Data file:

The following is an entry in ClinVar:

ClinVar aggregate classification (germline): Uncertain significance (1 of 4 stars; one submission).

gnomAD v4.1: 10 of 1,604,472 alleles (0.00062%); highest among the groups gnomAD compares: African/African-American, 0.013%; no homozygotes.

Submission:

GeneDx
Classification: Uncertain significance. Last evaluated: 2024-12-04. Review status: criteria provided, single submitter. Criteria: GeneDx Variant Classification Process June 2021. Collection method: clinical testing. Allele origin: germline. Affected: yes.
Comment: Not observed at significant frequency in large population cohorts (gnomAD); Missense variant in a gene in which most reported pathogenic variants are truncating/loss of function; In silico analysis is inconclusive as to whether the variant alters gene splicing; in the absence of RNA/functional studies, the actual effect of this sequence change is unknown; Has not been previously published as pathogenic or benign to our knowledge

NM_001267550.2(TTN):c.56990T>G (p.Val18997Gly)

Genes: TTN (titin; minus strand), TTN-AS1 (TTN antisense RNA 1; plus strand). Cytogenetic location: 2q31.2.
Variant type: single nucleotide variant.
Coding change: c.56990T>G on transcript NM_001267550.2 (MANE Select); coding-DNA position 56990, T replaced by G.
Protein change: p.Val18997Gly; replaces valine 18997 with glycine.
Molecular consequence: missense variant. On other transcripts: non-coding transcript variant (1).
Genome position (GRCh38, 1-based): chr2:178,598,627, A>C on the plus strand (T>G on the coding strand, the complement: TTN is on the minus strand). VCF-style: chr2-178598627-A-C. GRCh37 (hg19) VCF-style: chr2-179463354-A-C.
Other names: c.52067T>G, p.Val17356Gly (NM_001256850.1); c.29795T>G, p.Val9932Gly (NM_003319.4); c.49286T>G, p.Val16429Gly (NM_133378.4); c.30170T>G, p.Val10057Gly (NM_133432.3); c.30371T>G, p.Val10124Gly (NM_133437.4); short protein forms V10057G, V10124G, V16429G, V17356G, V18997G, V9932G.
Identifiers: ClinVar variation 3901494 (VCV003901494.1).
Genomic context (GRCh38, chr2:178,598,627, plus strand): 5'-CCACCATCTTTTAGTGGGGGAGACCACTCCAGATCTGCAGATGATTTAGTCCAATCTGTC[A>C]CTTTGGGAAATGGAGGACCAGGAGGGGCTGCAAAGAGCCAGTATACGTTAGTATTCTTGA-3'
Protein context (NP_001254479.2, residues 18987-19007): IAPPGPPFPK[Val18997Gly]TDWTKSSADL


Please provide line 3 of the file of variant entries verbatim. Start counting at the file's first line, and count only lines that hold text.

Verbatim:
gnomAD v4.1: 10 of 1,604,472 alleles (0.00062%); highest among the groups gnomAD compares: African/African-American, 0.013%; no homozygotes.